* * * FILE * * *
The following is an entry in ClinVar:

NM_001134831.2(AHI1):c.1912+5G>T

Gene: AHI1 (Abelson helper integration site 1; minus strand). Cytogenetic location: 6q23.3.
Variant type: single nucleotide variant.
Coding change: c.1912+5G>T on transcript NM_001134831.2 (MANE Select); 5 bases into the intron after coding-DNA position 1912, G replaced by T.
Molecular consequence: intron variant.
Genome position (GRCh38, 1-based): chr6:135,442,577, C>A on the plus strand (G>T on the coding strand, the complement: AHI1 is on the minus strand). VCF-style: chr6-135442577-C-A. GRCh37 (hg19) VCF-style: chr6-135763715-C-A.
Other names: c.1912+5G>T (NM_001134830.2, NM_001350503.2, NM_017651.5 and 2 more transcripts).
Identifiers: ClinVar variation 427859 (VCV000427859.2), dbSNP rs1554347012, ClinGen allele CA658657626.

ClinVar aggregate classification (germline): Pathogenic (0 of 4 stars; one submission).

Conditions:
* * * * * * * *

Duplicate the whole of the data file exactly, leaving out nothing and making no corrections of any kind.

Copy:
The following is an entry in ClinVar:

NM_001134831.2(AHI1):c.1912+5G>T

Gene: AHI1 (Abelson helper integration site 1; minus strand). Cytogenetic location: 6q23.3.
Variant type: single nucleotide variant.
Coding change: c.1912+5G>T on transcript NM_001134831.2 (MANE Select); 5 bases into the intron after coding-DNA position 1912, G replaced by T.
Molecular consequence: intron variant.
Genome position (GRCh38, 1-based): chr6:135,442,577, C>A on the plus strand (G>T on the coding strand, the complement: AHI1 is on the minus strand). VCF-style: chr6-135442577-C-A. GRCh37 (hg19) VCF-style: chr6-135763715-C-A.
Other names: c.1912+5G>T (NM_001134830.2, NM_001350503.2, NM_017651.5 and 2 more transcripts).
Identifiers: ClinVar variation 427859 (VCV000427859.2), dbSNP rs1554347012, ClinGen allele CA658657626.

ClinVar aggregate classification (germline): Pathogenic (0 of 4 stars; one submission).

Conditions: